All You Need Is Klaus - On DemandOctober 07, 2010

All You Need Is Klaus - On Demand

Smithsonian Channel

On Demand Weekly provides new movie reviews of hot movies on demand from the POV of watching from the comfort of your home. Today’s review: "All You Need Is Klaus.”
Email Cynthia Kane

“All You Need Is Klaus” airs on Smithsonian Channel as part of the August series Inside the Music, profiling music and musicians who’ve made great impact on our society and the world.

If you don’t know Klaus Voormann, you are wrong. You just think you don’t know Klaus. Well, you may not know the name, but you do know the music.

Klaus Voormann was on of the most in-demand bass players from the mid-60’s till the ‘80’s. Everyone wanted him. The Beatles, Manfred Mann, Harry Nilsson, the Plastic Ono Band, Carly Simon, Cat Stevens, the BeeGees, the list goes on endlessly. A funky, inventive musician.

To make a hit record, all you needed was Klaus.


Klaus Voormann

Discovering the Beatles in a Hamburg bar, a mere youth, these Liverpudlian lads likewise discovered Klaus. These ‘kids’ became lifelong friends; to this day Klaus considers George Harrison his closest friend. He misses him dearly.

An artist, a budding musician, who played the classical guitar, Klaus followed the Fab Four back to the UK, where he embarked on an art career in graphic design, but soon found himself as the most-wanted bass player in the business.


Klaus Voormann

Klaus never gave up his art though; in fact, another reason, you do know Klaus is for the Beatles’ Revolver album cover. Shamanistic artist? Maybe more of a rock ‘n’ roll Renaissance Man. This subdued, reflective guy could do it all.

After an extraordinary career and a hell of a lot of fun, he went back to Germany and now resides near Munich, an artist, keeping in touch with old friends, but never looking back.

Until now. To celebrate his 70th birthday, Klaus decided to make that journey back, to Nashville, to Los Angeles, to New York, to London, to make an album with old friends and some new, to revisit the best of times with great musicians, featuring Ringo Starr, Paul McCartney, Carly Simon, Joe Walsh, Randy Newman, Van Dyke Parks and many more – the music’s great and everyone’s having a fantastically good time.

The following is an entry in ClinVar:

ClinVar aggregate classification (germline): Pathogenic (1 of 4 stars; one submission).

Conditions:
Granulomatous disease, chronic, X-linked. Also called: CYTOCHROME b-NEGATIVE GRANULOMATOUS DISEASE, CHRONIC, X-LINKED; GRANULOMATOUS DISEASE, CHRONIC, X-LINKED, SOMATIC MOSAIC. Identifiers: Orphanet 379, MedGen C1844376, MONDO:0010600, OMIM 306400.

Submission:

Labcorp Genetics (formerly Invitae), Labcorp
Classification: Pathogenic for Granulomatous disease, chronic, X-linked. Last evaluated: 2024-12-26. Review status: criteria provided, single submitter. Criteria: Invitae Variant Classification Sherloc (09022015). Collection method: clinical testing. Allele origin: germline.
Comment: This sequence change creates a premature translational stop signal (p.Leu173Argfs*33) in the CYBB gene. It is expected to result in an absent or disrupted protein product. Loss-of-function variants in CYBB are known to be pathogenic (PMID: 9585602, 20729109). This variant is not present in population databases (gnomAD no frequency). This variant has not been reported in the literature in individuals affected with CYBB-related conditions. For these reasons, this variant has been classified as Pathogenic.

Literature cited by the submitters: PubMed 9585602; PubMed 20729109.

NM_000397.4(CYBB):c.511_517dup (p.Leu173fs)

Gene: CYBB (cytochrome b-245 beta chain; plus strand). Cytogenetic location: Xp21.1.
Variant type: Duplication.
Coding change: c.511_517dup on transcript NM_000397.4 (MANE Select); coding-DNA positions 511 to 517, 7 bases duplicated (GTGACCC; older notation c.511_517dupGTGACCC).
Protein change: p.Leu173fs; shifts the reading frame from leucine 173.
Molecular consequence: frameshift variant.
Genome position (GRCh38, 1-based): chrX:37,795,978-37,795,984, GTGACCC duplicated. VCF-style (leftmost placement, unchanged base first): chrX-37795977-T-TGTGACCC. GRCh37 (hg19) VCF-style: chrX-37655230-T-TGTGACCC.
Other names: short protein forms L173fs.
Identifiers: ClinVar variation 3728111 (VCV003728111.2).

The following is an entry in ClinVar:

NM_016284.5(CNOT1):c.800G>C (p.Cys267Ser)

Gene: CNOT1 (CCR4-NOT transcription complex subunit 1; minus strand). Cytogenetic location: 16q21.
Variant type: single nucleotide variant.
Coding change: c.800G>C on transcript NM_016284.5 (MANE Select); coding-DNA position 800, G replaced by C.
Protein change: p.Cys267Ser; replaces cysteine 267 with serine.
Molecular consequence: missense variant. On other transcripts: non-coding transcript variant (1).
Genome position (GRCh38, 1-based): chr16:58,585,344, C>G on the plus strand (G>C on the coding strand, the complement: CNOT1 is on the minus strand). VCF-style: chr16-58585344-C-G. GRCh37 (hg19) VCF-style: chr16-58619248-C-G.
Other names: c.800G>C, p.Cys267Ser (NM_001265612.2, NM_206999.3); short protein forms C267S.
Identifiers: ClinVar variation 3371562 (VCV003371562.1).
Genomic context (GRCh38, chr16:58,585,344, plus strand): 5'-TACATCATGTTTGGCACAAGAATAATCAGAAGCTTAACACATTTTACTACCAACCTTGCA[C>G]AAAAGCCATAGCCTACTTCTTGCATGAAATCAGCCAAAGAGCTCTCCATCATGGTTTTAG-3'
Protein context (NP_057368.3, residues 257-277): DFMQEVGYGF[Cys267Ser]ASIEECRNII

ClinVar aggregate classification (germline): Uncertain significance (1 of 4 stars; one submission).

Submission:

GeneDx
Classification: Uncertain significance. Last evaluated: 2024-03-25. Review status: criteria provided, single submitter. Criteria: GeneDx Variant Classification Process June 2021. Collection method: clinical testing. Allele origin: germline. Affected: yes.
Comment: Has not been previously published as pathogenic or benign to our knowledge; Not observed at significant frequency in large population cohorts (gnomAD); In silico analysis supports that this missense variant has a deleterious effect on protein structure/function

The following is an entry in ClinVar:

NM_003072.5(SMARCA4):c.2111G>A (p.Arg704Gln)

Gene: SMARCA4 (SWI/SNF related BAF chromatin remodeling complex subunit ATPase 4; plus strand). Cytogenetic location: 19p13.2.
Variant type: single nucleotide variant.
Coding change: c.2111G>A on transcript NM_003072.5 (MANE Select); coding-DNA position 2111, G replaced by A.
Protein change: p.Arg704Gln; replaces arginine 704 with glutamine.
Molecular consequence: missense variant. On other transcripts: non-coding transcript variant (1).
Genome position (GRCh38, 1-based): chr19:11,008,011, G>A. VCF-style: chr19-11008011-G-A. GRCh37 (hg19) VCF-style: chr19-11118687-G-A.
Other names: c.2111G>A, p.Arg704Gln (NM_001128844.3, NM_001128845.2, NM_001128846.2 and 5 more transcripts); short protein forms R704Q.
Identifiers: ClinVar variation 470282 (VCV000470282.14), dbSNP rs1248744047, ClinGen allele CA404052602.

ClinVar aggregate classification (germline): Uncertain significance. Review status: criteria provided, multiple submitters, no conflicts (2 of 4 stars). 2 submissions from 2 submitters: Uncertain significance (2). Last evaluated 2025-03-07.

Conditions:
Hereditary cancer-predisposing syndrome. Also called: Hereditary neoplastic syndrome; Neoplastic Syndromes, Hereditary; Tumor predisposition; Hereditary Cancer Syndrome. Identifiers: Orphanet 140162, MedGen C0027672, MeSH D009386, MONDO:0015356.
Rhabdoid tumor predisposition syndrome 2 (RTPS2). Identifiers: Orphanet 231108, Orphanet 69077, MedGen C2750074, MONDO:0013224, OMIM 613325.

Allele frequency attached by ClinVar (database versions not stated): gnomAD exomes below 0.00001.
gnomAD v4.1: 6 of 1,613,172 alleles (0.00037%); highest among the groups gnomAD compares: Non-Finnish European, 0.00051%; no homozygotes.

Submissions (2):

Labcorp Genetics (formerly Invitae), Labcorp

Two things here worth noting: at 70, Klaus Voormann is a charismatic, contagious man – sensitive, intelligent and wise – while he’s not the gorgeous, young man we view in the extraordinary archival footage, he’s now the stunning and ageless septuagenarian. Klaus is just down-right likeable.

The other thing is the Smithsonian Channel, still relatively new and not available in every market across the US. Demand it – it’s worth it. They’re making some very palatable original programming. Entertaining and top quality.

Klaus Voormann’s first ever solo-album is entitled A Sideman’s Journey: Voormann and Friends.

Other titles in this series, “The Accordion Kings”, “Electrified: The Guitar Revolution”, “The Sweet Lady with the Nasty Voice”, “Play on John: A Life in Music”, “Making the Monkees” (yes, I still have a thing for the Monkees), “Sound Revolution and Worlds of Sound: The Ballads of Folkways.” For more information and schedule, go to

- Cynthia Kane

Cynthia Kane
Cynthia Kane reviews documentaries for On Demand Weekly. She is a writer and Sr Programming Manager for [ ITVS], overseeing the International Initiative for funding in their SF office. Prior she’s had many incarnations from actor to writer to producer. She co-created DOCday on Sundance Channel.


Read Other Reviews By Cynthia Kane:


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